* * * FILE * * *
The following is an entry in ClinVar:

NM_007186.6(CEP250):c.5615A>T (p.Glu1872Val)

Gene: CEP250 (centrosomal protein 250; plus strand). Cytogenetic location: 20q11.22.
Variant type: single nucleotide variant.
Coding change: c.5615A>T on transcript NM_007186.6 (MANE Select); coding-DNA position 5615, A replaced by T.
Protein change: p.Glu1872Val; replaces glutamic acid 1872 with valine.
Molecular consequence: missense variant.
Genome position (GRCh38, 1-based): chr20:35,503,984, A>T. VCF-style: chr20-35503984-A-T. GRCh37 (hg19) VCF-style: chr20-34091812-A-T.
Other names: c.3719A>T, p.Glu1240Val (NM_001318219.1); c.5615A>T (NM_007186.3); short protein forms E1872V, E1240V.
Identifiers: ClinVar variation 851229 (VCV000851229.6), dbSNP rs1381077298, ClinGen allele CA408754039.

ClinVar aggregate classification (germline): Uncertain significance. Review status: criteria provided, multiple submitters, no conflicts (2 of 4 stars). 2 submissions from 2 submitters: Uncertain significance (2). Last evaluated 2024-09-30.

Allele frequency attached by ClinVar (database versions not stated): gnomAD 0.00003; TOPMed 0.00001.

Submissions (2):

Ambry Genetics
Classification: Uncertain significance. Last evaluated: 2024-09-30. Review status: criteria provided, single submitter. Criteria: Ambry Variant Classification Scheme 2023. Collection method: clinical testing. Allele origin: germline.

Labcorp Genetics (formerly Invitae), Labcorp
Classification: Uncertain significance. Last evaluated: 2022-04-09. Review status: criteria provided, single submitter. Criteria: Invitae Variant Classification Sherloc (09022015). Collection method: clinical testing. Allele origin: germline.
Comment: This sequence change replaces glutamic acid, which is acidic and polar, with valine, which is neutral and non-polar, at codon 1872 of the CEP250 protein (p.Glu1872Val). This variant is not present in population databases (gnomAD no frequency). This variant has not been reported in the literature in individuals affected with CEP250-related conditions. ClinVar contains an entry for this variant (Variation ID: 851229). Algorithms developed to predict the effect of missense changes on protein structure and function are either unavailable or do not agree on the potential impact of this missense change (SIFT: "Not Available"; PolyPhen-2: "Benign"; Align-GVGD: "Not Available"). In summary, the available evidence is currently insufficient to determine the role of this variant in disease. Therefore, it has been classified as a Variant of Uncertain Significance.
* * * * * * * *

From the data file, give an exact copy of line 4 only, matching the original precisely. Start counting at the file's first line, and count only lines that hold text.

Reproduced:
Variant type: single nucleotide variant.